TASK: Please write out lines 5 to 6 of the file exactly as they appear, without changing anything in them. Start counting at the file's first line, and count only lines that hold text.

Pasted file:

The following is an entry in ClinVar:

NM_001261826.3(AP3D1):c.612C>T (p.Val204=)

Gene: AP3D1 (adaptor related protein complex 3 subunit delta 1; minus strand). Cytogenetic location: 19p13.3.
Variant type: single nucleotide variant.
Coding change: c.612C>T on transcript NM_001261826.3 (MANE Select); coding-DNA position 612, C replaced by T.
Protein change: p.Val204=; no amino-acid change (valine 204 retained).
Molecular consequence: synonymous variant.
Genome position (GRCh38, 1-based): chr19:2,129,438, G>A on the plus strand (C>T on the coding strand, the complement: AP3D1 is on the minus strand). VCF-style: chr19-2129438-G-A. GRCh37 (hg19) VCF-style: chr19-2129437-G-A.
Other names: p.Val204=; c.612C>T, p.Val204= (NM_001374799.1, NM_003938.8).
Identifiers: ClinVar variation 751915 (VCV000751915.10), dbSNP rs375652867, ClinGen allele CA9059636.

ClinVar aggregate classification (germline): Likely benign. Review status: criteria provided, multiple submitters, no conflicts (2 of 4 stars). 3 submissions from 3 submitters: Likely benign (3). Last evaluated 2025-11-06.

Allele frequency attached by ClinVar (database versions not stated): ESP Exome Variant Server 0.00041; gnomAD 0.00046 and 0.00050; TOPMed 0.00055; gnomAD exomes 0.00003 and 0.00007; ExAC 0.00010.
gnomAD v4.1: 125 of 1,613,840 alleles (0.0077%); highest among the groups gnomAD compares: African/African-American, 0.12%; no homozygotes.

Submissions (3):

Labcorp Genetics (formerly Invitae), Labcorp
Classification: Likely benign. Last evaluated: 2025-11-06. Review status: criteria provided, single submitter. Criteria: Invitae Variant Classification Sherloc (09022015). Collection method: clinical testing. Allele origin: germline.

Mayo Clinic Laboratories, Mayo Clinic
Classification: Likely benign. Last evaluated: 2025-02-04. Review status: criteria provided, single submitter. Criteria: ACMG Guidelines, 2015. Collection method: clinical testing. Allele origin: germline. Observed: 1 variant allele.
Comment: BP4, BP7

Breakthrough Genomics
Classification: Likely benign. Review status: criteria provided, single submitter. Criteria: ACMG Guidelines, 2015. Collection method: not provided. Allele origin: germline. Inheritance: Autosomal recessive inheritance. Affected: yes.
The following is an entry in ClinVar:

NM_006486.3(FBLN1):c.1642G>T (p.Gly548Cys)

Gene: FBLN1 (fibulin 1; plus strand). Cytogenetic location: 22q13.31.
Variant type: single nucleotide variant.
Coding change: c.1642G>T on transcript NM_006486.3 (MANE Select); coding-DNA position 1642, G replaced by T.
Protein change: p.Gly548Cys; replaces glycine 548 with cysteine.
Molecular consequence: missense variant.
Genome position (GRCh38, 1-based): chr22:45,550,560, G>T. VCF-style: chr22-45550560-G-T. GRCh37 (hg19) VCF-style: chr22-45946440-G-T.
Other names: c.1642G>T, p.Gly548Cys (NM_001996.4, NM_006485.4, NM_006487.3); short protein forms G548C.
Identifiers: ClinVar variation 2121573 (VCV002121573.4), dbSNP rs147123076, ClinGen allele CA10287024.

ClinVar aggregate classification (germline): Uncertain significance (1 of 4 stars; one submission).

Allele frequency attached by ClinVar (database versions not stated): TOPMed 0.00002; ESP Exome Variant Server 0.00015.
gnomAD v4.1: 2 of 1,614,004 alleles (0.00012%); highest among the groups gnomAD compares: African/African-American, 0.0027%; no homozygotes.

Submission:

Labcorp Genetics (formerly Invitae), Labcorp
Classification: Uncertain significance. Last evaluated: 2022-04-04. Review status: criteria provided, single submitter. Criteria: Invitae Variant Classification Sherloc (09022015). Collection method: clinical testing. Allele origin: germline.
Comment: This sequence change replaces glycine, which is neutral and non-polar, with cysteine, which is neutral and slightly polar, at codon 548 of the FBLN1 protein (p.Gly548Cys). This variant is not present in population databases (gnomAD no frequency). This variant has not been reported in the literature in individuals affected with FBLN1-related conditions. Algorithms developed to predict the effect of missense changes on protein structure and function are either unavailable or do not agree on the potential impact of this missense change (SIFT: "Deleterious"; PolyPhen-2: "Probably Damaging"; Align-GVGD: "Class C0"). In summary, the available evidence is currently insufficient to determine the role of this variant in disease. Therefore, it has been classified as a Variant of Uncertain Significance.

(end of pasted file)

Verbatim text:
Coding change: c.612C>T on transcript NM_001261826.3 (MANE Select); coding-DNA position 612, C replaced by T.
Protein change: p.Val204=; no amino-acid change (valine 204 retained).